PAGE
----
Translation into Arabic

Clare

Translation into Arabic, Atlas Translations, St Albans, London, Clare SuttieArabic is one of the world’s most spoken languages, with over 280 million native speakers. It’s therefore no surprise that we often receive requests for translation into Arabic. It is not confined to one country either; it is the official or co-official language in 22 countries, mostly in the Middle Eastern and Saharan African regions, although regional dialects can differ quite greatly.

 

Differences with European Languages

There are many things that set Arabic apart from other languages. For example, Arabic does not actually consist of an alphabet – instead, it is an abjad. An abjad is a writing system that does not contain vowels – it is made up of consonants, leaving the reader to supply the appropriate vowel. Also, of course, the letters themselves bear little resemblance to the ones used in English or other western European languages. It is part of the family of Semitic languages alongside languages such as Hebrew, Aramaic and Maltese. It is also a very old language – its earliest forms can be traced back 1,500 years. There are two main forms of Arabic. These are classical Arabic (known as Fusha), which is the language of the Qur’an and used in official circumstances, and Modern Standard Arabic, which is more commonly used in everyday life. Another reason it is different to many western languages is that it is written from right to left. It is the official language of Islam, and the holy book of Islam, the Qur’an, is usually written in Arabic. Because of its usage in Islam, over a billion Muslims have some level of understanding of the language.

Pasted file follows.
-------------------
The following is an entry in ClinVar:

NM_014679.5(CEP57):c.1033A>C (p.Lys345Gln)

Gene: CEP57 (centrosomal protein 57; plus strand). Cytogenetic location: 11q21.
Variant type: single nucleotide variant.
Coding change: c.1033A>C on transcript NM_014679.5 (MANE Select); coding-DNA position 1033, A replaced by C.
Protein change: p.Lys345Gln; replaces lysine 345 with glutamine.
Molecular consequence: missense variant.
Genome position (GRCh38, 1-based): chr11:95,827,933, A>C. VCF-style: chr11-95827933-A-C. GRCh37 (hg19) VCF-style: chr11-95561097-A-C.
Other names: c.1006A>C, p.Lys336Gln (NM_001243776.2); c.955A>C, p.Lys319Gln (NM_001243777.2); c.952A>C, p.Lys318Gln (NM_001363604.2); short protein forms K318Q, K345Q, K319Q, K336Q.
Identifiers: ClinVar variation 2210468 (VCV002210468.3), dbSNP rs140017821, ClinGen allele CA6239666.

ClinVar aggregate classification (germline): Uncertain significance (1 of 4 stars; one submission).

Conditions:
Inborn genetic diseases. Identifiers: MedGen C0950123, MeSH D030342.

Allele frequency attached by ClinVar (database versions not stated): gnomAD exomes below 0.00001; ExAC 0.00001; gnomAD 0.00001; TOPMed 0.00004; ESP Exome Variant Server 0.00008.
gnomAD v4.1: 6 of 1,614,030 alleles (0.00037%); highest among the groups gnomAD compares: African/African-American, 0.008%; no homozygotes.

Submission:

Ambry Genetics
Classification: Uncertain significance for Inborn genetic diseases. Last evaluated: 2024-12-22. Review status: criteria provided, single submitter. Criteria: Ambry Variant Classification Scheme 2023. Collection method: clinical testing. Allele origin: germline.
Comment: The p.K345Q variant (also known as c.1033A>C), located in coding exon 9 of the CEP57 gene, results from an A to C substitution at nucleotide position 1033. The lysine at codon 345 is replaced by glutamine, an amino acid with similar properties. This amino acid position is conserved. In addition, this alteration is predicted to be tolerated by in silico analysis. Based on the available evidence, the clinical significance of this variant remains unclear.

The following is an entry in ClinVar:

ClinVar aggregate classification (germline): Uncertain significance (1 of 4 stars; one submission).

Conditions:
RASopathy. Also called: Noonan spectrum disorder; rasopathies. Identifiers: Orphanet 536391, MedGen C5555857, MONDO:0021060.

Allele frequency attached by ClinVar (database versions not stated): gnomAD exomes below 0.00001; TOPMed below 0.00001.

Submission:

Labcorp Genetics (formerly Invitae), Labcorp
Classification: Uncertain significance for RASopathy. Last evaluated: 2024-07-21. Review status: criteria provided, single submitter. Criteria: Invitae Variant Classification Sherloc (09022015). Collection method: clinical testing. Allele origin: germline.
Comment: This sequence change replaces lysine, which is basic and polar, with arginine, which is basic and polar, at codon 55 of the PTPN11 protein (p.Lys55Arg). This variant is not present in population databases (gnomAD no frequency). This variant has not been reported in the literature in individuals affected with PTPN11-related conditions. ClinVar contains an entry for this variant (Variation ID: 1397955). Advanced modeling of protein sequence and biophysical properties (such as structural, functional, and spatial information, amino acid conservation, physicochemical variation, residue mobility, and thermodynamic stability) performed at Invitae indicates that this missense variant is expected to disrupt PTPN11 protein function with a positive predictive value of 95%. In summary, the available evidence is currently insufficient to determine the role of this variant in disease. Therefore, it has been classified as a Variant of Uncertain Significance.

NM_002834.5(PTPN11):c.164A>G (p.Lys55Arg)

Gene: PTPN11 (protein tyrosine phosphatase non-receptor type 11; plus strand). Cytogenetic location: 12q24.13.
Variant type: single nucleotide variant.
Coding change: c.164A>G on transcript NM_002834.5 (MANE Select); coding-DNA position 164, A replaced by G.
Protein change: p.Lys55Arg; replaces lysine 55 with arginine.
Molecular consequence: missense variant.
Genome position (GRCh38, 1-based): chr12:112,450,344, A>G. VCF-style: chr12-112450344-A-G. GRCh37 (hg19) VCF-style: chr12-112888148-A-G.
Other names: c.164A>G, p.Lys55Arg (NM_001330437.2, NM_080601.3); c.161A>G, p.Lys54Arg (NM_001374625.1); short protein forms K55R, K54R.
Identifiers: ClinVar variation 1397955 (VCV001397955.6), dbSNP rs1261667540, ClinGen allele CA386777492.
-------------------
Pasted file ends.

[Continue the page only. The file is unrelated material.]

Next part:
Arabic in Medieval Times

Arabic has contributed many words to English, such as algebra (thanks for that one!), sugar, alcohol and coffee. If a word in English begins with ‘al-‘, there is a decent chance it descends from Arabic. Arabs and Europeans have had contact since around 600 AD. Often this was through wars such as the Crusades or when Muslims ruled over Spain. In times when a city of 10,000 Londoners still used the River Thames as a sewer, the Arabic city of Cordoba in Spain had over half a million citizens, running water and even street lighting. Arabic countries were also some of the world’s most advanced and civilised nations in the Middle Ages. They had exciting inventions and ideas hundreds of years before Europeans. These ideas include a system of mathematics quite similar to our modern one – medieval Arabs invented the concept of the number zero. They were also very advanced in terms of medicine, finding out about blood circulation 400 years before the West. There was a high level of education, with the world’s first university being founded in Egypt in 970 AD.

 

Arabic in the Modern Age

Nowadays, however, Islam and the Arabic-speaking world conjure many negative connotations in the minds of westerners. The Arabic region has been ravaged by wars in nations such as Iraq and Syria, and dangerous terrorist groups have sprung up. Sadly, this has led to a large rift between the west and Arabic countries. There is a level of unnecessary fear shown by some westerners towards Arabic, mainly due to its usage in Islam. While some terrorist groups masquerading as Muslims do use Arabic commonly, Arabic itself is a beautiful and complex language that does not deserve its current reputation. For example, Arabic has 11 words for ‘love’, with the most common, ‘Hubb’, having the same root as the word for ‘seed’, which links to love as it can grow into something beautiful – a rather poignant metaphor.

 

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